Objects using the High Volume object data store option require additional configuration steps beyond a standard Vault object to make their records filterable on custom fields. High volume objects have benefits and limitations, and you should carefully consider whether to employ this data store option prior to creating one.
Creating a High Volume Object
To create a high volume object, follow the steps for creating a standard Vault object and select High Volume in the Data Store field.
Modifying High Volume Objects
While a high volume object has fewer than 10,000 records, you can modify the object as you would a standard Vault object. However, you cannot modify the high volume object in the following ways in Vault if it has 10,000 or more records, except via configuration packages or developer tools:
- Add or remove fields
- Change the length of any variable-length field, such as Text, Long Text, or Rich Text
- Create indexes
- Enable lifecycles
- Enable or disable object types
When deploying changes via a configuration package or developer tools, a high volume object displays the status of impending changes in Admin > Objects > [Object] > Details, next to the Status field. While an object has impending changes, you cannot edit fields, list layouts, or indexes, but users can continue to interact with object records. Impending changes can have the following statuses: In Deployment, Cancelling, or Error. The Cancelling status only appears if an API user has chosen to cancel an in-progress modification with the Vault REST API. Learn more about deploying changes to high volume objects via configuration packages or developer tools.
Filters for High Volume Objects
While Vault indexes objects using the Standard data store option for search and filtering automatically, Vault indexes high volume object metadata differently, using a combination of automatic and up to five (5) custom index definitions. As high volume objects do not use the standard Vault advanced search, you may want to consider what types of filters your users will need. You can then define custom indexes to meet those needs.
Automatic Indexing for High Volume Objects
Vault automatically indexes the following system fields: ID, Name, Modified Date, Status, Object Type (when applicable), and State (when applicable). Vault automatically creates indexes when a field is made unique or when a relationship field is added. Vault removes such indexes if the field is later made non-unique or the relationship field is removed.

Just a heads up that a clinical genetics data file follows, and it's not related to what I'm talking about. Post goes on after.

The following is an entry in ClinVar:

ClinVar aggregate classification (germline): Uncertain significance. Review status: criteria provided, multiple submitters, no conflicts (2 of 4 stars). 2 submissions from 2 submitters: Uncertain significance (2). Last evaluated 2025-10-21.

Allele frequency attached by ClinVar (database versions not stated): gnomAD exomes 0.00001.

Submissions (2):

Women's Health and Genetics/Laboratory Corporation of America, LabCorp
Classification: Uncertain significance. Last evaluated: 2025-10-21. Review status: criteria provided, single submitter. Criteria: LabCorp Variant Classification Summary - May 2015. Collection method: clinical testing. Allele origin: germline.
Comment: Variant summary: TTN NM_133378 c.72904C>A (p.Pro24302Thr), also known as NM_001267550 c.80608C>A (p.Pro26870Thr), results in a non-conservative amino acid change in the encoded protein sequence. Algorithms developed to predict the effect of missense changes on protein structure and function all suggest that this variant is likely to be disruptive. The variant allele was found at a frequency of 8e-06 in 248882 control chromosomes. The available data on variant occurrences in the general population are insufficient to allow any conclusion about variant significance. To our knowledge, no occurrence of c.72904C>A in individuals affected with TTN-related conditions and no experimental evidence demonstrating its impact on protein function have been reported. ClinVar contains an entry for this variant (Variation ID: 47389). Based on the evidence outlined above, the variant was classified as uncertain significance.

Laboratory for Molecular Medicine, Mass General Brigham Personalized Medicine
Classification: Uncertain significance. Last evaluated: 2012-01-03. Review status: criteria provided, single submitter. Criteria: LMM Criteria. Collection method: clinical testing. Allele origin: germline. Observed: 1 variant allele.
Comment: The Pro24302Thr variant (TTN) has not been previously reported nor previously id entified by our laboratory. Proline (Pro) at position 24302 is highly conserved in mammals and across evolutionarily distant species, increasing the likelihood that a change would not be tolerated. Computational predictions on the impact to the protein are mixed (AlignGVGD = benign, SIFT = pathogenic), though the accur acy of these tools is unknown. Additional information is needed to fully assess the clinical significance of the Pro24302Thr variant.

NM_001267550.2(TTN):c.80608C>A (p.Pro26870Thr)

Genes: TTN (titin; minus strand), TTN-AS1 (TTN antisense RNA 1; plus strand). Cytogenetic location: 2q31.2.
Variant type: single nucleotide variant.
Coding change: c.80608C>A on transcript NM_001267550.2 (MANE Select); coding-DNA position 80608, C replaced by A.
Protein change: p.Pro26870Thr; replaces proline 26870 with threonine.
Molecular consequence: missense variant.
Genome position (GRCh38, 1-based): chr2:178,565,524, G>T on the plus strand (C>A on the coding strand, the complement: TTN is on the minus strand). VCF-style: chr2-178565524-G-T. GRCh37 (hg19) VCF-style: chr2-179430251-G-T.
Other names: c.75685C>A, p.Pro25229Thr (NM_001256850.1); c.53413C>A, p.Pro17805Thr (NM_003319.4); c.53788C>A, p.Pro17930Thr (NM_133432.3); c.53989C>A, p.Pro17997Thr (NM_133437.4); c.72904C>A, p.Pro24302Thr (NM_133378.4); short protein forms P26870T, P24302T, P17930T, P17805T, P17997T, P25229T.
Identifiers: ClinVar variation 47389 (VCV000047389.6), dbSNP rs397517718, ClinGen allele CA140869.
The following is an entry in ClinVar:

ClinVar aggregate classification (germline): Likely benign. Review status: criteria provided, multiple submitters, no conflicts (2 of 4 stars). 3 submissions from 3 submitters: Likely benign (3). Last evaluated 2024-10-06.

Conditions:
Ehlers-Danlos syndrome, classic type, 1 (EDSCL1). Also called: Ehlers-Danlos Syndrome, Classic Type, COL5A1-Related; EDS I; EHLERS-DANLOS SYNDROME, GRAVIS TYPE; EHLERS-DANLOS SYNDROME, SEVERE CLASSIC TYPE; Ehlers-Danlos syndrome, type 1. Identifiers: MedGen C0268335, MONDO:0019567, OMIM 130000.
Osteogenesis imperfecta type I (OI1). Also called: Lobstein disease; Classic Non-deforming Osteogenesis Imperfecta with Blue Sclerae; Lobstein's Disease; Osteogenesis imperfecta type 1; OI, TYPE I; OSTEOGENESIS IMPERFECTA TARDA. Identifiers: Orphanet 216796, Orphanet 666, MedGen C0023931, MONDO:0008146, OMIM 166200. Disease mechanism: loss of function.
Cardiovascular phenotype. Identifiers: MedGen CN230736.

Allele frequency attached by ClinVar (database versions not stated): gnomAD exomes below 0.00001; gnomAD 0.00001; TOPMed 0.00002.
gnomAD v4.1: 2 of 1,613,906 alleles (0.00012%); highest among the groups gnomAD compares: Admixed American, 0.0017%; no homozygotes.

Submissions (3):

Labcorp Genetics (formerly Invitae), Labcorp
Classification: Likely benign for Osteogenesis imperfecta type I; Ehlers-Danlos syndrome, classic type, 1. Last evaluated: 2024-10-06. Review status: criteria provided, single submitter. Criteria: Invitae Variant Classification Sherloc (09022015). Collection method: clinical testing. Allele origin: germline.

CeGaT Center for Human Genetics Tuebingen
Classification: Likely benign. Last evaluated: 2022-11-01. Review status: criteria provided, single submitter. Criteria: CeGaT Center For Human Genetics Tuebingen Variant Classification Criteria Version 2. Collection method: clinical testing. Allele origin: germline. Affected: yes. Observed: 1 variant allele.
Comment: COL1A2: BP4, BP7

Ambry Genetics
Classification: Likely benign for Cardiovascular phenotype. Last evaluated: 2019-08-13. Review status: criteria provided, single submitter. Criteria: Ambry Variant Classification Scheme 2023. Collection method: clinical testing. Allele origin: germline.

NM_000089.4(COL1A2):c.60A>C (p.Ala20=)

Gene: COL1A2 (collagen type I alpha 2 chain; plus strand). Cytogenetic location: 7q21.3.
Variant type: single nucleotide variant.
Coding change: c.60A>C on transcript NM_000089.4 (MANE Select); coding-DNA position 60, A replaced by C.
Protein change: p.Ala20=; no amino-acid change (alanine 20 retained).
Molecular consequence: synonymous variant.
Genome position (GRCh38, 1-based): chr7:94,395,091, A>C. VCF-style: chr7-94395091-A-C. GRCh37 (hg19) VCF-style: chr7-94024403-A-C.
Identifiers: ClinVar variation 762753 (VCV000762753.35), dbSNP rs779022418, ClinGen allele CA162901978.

Vault names automatically created indexes after the field that caused the indexing. For example, saving a custom field named Order after selecting the Values must be unique checkbox causes Vault to create an index named
Creating a Custom Filtering Index
To create an index which allows users to filter high volume object records on custom, non-unique fields:
- Navigate to Admin > Configuration > Objects > [Object] > Indexes.
- Click Create.
- Enter a Label and Name.
- In the Fields (In Order) section, select a field in the Field 1 drop-down. Note that Vault only displays indexable fields in this drop-down. Vault cannot index Text, Long Text, or Rich Text fields longer than 255 characters.
- Optional: Add additional fields by clicking the + icon next to the drop-down. See About Field Order for information on and examples of field order.
About Field Order
Vault uses indexes defined on an object to speed up search pages. Index entries are first sorted by the field selected as Field 1, then entries with equivalent values for Field 1 are sorted by Field 2, and so on. The order of fields in the index is important when determining whether that index can optimize a search containing filters.
Suppose your users typically want to execute a search, filtering on a date range with the field Date. In this case, only indexes that begin with Date can optimize the search performance, such as Field 1: Date, or Field 1: Date, followed by Field 2: Affected ID. An index which contains, but does not start with Date, such as Field 1: Affected ID, followed by Field 2: Date could not be used to optimize this search.
Suppose your users typically want to execute a search filtering on a date range with the field Date, and where the User ID field has a particular value. The following indexes could be used to optimize the search:
- An index beginning with Date, such as Field 1: Date, or Field 1: Date, followed by Field 2: Affected ID.
- An index beginning with User ID, such as Field 1: User ID, or Field 1: User ID, followed by Field 2: Affected ID.
- An index beginning with Date and User ID, such as:
- Field 1: Date, followed by Field 2: User ID
- Field 1: User ID, followed by Field 2: Date
- Field 1: Date, followed by Field 2: User ID, followed by Field 3: Affected ID
In this case, indexes 1 or 2 can provide some level of optimization, but index 3 provides a greater level of optimization. When given a choice of multiple indexes, Vault will choose the index that it expects to provide the greatest level of optimization.
The following examples index could not be used to optimize this search: An index which contains Date or User ID but does not start with either, such as Field 1: Affected ID, followed by Field 2: Date, followed by Field 3: User ID.
Suppose your users typically want to search for records where User ID is not a particular value. In general, indexes cannot be used to optimize queries with negation operators such as “not equals”. If this is a common use case, the High Volume object data store option may not be appropriate for the object.
Ability to modify automatically generated indexes for fields, except Label and Description.